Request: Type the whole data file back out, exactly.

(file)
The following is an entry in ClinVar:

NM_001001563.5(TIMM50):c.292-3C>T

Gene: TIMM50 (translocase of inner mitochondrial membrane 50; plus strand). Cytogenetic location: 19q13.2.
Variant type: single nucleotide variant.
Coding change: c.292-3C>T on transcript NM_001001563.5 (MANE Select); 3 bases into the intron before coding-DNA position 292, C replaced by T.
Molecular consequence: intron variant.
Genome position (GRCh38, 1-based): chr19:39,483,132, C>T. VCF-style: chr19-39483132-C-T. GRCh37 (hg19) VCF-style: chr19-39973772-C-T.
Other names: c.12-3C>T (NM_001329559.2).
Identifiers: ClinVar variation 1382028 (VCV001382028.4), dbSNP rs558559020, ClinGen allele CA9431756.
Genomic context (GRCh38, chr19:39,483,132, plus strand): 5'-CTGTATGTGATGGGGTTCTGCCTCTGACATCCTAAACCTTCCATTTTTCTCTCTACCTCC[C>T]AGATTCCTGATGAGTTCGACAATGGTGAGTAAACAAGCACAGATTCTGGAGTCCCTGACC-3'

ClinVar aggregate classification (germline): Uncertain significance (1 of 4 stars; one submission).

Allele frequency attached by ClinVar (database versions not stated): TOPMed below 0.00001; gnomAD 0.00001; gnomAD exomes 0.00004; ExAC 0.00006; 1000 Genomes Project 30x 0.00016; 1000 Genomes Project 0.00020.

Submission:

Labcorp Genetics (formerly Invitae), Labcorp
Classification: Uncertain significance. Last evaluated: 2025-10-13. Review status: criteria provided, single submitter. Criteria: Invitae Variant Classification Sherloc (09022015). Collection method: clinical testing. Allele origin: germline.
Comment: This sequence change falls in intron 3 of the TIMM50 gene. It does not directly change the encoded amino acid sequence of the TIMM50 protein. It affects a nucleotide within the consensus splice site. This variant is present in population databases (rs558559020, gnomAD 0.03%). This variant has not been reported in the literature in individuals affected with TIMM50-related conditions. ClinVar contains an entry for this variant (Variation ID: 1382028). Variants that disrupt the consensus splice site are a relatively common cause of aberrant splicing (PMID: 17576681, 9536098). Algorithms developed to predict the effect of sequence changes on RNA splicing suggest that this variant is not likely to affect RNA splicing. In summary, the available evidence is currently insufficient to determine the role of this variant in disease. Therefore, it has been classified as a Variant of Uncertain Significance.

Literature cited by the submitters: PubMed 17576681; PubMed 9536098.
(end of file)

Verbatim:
The following is an entry in ClinVar:

NM_001001563.5(TIMM50):c.292-3C>T

Gene: TIMM50 (translocase of inner mitochondrial membrane 50; plus strand). Cytogenetic location: 19q13.2.
Variant type: single nucleotide variant.
Coding change: c.292-3C>T on transcript NM_001001563.5 (MANE Select); 3 bases into the intron before coding-DNA position 292, C replaced by T.
Molecular consequence: intron variant.
Genome position (GRCh38, 1-based): chr19:39,483,132, C>T. VCF-style: chr19-39483132-C-T. GRCh37 (hg19) VCF-style: chr19-39973772-C-T.
Other names: c.12-3C>T (NM_001329559.2).
Identifiers: ClinVar variation 1382028 (VCV001382028.4), dbSNP rs558559020, ClinGen allele CA9431756.
Genomic context (GRCh38, chr19:39,483,132, plus strand): 5'-CTGTATGTGATGGGGTTCTGCCTCTGACATCCTAAACCTTCCATTTTTCTCTCTACCTCC[C>T]AGATTCCTGATGAGTTCGACAATGGTGAGTAAACAAGCACAGATTCTGGAGTCCCTGACC-3'

ClinVar aggregate classification (germline): Uncertain significance (1 of 4 stars; one submission).

Allele frequency attached by ClinVar (database versions not stated): TOPMed below 0.00001; gnomAD 0.00001; gnomAD exomes 0.00004; ExAC 0.00006; 1000 Genomes Project 30x 0.00016; 1000 Genomes Project 0.00020.

Submission:

Labcorp Genetics (formerly Invitae), Labcorp
Classification: Uncertain significance. Last evaluated: 2025-10-13. Review status: criteria provided, single submitter. Criteria: Invitae Variant Classification Sherloc (09022015). Collection method: clinical testing. Allele origin: germline.
Comment: This sequence change falls in intron 3 of the TIMM50 gene. It does not directly change the encoded amino acid sequence of the TIMM50 protein. It affects a nucleotide within the consensus splice site. This variant is present in population databases (rs558559020, gnomAD 0.03%). This variant has not been reported in the literature in individuals affected with TIMM50-related conditions. ClinVar contains an entry for this variant (Variation ID: 1382028). Variants that disrupt the consensus splice site are a relatively common cause of aberrant splicing (PMID: 17576681, 9536098). Algorithms developed to predict the effect of sequence changes on RNA splicing suggest that this variant is not likely to affect RNA splicing. In summary, the available evidence is currently insufficient to determine the role of this variant in disease. Therefore, it has been classified as a Variant of Uncertain Significance.

Literature cited by the submitters: PubMed 17576681; PubMed 9536098.